Better Care, Healthier Lives: The Charity Helps Fund Staff Development

20 October 2023
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By order of our organisational commitment to help St George’s Trust deliver better care and healthier lives, the Charity has provided funds to a number of departments so that staff can undertake courses and attend conferences.

The better-trained and more knowledgeable the staff, the higher the standard of care they can provide, ultimately leading to healthier lives for patients in their care.

Not only does funding training help to upskill staff at St George’s Trust, but it can have other positive benefits to the Trust and their patients, in some cases freeing up the time of clinicians and possibly reducing waiting times.

Recently we highlighted that the Charity had provided funds which allowed a CNS to attend a Nipple Tattooing Course, which had helped to increase theatre capacity and reduce patient waiting times, you can read more about that here.

Above is a perfect example of how funding training courses not only upskills a current member of staff but has reduced waiting times for patients requiring nipple tattooing as part of their treatment. Furthermore, as clinicians are no longer relied on to perform the procedure this will free up their time to see other patients, which may help to reduce waiting times for other procedures and treatments.

Over the past few months, the Charity has fully funded or helped to fund the following:

Vestibular Rehabilitation Competency Based Course

Vestibular rehabilitation is a specialised form of physical therapy that focuses on the vestibular system, which controls balance and spatial orientation. This therapy is designed to help individuals with inner ear disorders, such as vertigo or labyrinthitis, as well as those who experience balance problems due to various conditions.

Cardiac Arrhythmias: interpretation and management

We provided funds for Joao Pedro Mendes, a Practise Educator in the Emergency Department (ED), to attend Level 7 Training in interpretation and management for Cardiac Arrhythmias.

He said “By working in ED, especially in triage, I am the first healthcare to look at patients' condition and by performing an ECG and being able to interpret I can identify those at risk of deteriorating.

“As a practice educator I am able to teach others in the department.”

Cardiac arrhythmias are a group of conditions that involve abnormal electrical activity in the heart, leading to irregular heart rhythms. The heart normally beats in a regular, coordinated pattern, which is essential for pumping blood effectively throughout the body. In an arrhythmia, the heart may beat too fast, too slow, or in an irregular pattern.

European Pressure Ulcer Advisory Panel

The Charity is also keen for staff to increase their knowledge through attending conferences and talks, we provided funding for Sofia Torres, a Tissue Viability Clinical Nurse Specialist, to attend the recent European Pressure Ulcer Advisory Panel.

She said: “I gained knowledge on assessing pressure ulcers in diverse skin tones that is a current problem in the NHS leading to late diagnosis in patients with dark skin tones leading to more severe pressure ulcers.

“I Improved my knowledge about the latest evidence-based practice, new pressure-relieving products in the market and quality improvement projects that other specialists implemented.

“I will be able to update the training that I will deliver to staff, and this will ultimately improve patient care.”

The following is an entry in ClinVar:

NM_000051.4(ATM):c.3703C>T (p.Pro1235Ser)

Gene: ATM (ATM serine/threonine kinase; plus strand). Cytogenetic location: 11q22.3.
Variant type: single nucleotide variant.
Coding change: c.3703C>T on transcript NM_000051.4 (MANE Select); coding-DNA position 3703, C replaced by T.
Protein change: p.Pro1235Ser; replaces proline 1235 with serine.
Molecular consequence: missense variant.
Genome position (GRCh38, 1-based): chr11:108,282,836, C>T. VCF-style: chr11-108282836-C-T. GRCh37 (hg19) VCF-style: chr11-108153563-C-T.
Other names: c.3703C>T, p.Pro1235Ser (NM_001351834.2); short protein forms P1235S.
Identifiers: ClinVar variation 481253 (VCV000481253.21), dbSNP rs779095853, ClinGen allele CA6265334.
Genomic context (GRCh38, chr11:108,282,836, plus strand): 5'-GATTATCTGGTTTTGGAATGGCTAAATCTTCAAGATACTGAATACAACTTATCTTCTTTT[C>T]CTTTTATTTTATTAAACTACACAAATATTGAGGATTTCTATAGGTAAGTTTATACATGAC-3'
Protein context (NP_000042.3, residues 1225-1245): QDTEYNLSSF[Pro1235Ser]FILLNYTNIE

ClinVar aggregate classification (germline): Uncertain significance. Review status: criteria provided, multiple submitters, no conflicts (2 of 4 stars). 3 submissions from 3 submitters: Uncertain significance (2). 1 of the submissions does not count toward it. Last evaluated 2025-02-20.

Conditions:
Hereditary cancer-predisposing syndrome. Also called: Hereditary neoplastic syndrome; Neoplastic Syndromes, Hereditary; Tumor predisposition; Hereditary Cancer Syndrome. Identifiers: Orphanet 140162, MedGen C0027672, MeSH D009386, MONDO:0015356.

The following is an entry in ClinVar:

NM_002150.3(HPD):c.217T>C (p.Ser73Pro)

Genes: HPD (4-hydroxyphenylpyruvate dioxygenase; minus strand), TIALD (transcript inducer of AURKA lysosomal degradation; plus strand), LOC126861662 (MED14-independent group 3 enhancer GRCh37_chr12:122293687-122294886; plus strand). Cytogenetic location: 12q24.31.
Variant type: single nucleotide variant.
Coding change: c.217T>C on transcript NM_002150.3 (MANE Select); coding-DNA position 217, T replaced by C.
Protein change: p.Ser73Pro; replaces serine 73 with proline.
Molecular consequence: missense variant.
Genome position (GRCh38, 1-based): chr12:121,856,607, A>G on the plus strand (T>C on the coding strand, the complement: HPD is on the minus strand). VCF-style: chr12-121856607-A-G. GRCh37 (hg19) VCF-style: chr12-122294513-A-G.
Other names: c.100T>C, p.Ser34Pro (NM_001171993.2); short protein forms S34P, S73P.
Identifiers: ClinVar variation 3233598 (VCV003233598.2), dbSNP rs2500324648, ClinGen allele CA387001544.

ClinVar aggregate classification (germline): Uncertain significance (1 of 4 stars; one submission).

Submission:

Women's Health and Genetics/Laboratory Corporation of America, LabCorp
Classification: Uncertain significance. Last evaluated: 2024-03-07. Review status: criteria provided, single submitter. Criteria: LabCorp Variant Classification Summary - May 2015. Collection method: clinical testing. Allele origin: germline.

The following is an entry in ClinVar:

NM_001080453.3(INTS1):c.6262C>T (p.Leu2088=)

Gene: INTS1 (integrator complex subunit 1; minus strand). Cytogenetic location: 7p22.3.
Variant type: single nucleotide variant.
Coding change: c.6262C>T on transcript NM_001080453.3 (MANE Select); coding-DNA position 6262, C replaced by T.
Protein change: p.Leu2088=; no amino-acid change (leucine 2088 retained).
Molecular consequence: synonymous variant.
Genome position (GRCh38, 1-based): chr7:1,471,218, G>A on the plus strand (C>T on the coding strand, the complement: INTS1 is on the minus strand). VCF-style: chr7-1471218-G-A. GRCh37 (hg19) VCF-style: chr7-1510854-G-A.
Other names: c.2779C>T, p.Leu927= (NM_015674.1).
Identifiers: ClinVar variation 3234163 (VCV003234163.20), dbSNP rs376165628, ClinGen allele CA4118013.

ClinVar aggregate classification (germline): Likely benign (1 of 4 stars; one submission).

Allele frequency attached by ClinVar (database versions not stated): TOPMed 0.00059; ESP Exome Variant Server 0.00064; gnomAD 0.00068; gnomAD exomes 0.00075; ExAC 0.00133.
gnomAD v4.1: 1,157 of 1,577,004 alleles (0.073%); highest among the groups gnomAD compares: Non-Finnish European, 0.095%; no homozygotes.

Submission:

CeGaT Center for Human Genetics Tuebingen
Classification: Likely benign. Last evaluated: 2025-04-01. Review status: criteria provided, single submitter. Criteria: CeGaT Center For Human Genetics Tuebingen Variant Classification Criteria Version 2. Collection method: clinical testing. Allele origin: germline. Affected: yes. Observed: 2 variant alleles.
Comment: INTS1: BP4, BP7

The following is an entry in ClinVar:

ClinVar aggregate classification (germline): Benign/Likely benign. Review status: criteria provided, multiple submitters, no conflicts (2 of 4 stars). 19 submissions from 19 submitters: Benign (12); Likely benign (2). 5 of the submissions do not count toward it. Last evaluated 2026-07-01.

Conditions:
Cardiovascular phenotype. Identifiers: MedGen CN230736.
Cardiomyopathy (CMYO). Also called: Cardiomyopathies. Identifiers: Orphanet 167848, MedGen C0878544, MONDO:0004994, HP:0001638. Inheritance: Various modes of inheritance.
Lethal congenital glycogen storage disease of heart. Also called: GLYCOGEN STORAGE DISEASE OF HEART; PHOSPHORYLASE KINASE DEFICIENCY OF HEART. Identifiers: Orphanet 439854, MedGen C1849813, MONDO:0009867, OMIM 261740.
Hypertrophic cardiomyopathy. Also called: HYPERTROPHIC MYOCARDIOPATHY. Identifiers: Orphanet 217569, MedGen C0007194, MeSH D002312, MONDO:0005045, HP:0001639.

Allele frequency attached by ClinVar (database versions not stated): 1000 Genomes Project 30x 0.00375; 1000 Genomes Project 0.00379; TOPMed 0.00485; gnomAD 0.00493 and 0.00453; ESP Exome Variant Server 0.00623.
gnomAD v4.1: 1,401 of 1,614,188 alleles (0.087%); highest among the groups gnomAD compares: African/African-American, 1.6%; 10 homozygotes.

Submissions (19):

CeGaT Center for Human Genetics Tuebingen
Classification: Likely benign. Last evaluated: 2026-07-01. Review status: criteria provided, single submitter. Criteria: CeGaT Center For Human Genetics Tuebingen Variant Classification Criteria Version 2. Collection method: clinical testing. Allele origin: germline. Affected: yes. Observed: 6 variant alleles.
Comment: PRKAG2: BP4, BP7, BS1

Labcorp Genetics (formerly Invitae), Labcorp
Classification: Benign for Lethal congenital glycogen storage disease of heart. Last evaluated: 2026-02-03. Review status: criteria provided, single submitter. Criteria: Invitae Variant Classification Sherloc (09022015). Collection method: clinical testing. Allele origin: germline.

We also provided funds for a member of staff to attend a Vestibular Rehabilitation Competency Based Course, the member of staff said: “I am already implementing some of the key learning outcomes from the course and I am hoping to expand and implement more of these in the next 6-18 months' time.”

Positive Feedback from Staff

We asked staff who completed courses, which were partly or fully funded by the Charity to provide feedback. We received overwhelmingly positive feedback from respondents.

·         100% reported improved knowledge and understanding of the topics covered.

·         100% are already frequently applying the knowledge gained from the training / conference / symposium provision in their work.

·         100% reported that the training / conference / symposium has enhanced the care that they can provide to patients.

·         84.6% reported that the training / conference / symposium led to their enhanced satisfaction in their role.

·         69.2% reported that the training / conference / symposium helped them better deal with all the conflicting demands on their time.

·         84.6 % reported that the training / conference / symposium helped them to do their job more effectively.

Stephanie Fisher, Grants Impact Evaluation Manager, said: “Receiving positive feedback from staff who attended courses and conferences is a testament to the value of investing in their professional development and, ultimately, in the quality of care provided.

It affirms that our commitment to enhancing their skills and knowledge is making a real difference, not just within the organisation but, more importantly, in the lives of the patients served by the Trust.

It reinforces our belief that empowering our workforce through education and training is a vital step towards achieving our mission of 'Better Care, Healthier Lives.'"

The Charity has also committed to provide funding for a Lead Advance Arrhythmia Specialist Nurse in the Cardiology Department to attend a Safe Sedation Course. And we have also committed to providing funds for two Neuro Clinical Nurses Specialists to attend a Paediatric Neurosurgery Masterclass.

Regular giving helps the Charity to provide consistent funding for St George’s Staff to attend conferences, talks, and undergo training. You can find out more about making a monthly donation here.

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